When it comes to Mother Nature, hardly anything is surprising. Following the case where a team of researchers trained a couple of bees to play golf using liquid glucose, a team of scientists from the University of Utah has discovered that badgers can be quite crafty, especially when it comes to procuring and storing food.
It all started when Evan Buechley, a doctoral candidate, and his team decided to study the behavior of predators from Great Basin over the winter. For the purpose of this experiment, Buechley and his colleagues acquired several cow carcasses from local producers and transported them to the area using a truck.
According to the doctoral candidate’s statements, the purpose of the cow carcasses was to attract predators in the vicinity so that they can study their behavior more closely. Each dead cow was outfitted with a camera which was turned to go off each time an opportunistic predator approached the carcasses.
As Buechley recalls, one week after the experiment began, he and his team of biologists from the University of Utah, went on a trip to the Great Basin to check up on the dead cows and to see if the cameras caught something interesting. Buechley added that the cow carcasses were secured to the ground using metal stakes to prevent any predators from stealing some beef.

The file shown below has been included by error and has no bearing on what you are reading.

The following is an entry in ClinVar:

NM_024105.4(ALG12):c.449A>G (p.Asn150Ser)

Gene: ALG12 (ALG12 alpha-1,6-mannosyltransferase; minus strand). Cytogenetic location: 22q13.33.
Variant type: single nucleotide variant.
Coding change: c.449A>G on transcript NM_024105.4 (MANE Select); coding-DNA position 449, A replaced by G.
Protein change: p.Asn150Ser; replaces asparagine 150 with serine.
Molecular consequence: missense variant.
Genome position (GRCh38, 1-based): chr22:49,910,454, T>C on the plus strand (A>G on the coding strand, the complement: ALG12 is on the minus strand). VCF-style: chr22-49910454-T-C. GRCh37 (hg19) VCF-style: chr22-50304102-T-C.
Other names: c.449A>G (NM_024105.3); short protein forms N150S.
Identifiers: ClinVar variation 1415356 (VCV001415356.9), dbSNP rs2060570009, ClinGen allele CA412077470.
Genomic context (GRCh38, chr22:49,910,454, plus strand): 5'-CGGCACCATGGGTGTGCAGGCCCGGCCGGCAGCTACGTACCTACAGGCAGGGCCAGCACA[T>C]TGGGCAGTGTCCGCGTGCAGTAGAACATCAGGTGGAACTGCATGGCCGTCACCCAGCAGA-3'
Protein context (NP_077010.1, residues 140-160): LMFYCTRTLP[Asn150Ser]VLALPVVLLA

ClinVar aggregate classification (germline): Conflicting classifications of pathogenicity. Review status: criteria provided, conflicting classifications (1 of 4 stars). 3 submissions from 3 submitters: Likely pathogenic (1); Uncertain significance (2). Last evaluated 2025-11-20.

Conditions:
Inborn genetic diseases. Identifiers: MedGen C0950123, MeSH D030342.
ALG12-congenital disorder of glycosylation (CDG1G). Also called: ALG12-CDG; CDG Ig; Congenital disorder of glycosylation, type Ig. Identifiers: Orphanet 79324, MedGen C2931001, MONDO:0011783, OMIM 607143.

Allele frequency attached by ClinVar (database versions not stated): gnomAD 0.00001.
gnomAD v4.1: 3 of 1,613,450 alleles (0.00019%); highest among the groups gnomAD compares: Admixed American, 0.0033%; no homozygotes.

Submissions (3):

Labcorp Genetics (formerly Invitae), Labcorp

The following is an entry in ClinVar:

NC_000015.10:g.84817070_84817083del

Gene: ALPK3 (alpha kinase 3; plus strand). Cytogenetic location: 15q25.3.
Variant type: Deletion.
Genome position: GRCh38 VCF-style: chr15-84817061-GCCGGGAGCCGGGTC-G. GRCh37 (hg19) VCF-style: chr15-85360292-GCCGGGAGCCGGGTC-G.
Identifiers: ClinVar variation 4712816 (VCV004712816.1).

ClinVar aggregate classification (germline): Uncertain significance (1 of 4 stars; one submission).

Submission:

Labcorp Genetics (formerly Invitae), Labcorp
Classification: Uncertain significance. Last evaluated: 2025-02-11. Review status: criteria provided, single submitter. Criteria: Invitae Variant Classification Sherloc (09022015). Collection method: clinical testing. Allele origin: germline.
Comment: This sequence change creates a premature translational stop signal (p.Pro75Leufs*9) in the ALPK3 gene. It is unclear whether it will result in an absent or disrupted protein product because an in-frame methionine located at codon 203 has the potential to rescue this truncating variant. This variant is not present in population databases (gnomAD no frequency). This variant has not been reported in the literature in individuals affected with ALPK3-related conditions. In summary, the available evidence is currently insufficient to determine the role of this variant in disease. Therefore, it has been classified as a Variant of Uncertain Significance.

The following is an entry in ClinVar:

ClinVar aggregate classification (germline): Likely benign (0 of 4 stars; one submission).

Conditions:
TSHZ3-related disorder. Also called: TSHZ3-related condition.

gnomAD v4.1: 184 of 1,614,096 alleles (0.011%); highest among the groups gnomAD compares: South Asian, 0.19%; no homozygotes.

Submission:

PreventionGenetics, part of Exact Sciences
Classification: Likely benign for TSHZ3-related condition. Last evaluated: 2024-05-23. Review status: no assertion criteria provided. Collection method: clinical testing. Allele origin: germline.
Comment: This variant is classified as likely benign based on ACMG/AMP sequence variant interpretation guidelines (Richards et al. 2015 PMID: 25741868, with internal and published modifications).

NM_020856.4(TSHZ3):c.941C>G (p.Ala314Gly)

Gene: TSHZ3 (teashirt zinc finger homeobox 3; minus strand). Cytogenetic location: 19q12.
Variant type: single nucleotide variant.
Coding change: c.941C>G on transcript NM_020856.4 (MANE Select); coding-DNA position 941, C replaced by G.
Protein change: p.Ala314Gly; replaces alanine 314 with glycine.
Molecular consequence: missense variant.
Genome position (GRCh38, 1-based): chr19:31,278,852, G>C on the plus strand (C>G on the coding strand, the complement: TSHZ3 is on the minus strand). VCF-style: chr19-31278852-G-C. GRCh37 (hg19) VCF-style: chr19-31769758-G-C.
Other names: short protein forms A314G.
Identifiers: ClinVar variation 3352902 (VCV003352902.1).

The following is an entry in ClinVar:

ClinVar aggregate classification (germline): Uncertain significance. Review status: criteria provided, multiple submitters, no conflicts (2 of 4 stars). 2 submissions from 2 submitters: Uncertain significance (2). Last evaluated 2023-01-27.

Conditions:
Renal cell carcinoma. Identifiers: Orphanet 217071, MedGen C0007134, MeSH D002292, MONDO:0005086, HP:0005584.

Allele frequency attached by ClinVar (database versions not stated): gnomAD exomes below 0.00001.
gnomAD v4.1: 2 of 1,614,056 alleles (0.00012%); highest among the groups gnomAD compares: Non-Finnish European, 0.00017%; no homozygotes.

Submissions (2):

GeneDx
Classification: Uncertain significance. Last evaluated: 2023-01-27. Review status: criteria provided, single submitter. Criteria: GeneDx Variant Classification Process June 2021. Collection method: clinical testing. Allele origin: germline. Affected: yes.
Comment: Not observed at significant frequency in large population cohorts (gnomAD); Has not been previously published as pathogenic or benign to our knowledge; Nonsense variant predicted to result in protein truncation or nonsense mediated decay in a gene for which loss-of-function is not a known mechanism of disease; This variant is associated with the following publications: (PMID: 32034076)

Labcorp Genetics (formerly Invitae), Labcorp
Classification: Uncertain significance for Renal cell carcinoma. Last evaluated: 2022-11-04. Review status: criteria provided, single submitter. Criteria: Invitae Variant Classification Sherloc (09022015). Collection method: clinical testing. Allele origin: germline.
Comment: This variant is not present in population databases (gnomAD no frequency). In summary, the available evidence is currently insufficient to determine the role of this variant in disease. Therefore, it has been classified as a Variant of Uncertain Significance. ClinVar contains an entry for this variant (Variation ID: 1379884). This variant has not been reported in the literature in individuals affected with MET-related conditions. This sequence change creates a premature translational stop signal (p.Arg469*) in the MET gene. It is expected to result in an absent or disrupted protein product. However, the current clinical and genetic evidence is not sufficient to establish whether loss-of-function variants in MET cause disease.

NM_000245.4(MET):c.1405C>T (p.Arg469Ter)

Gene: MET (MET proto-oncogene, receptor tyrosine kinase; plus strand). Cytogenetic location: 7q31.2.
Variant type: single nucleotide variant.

Shortly after arrived at the location and counting the carcasses, Buechley saw that one of the cows were missing. Of course, this would have been a major setback because, according to Buechley, it’s very difficult to acquire and transport a cow carcass to that area.
However, after carefully inspecting the area, the researchers discovered that the ground around the metallic stake was disturbed as if someone wanted to bury something.
Buechley said that he immediately downloaded the pictures from the camera in order to see who stole the cow carcasses. To their astonishment, it would seem that the cow thief was actually a badger who saw the opportunity of a lifetime in the cow carcass.
The pictures snapped by the camera shows how the badger rips the cow from the stake, drags it a couple of meters, digs a big hole, stuff the cow in it, and covers it with dirt. Buechley noted that the badger returned after a few days to dig up the carcass and to have a bite to eat.
Moreover, it would seem that the other cameras caught badgers trying to steal cow carcasses. The head researcher said that this is not an atypical behavior since the badger is known to bury its food in order to keep it safe from other predators.
Image source: MaxPixel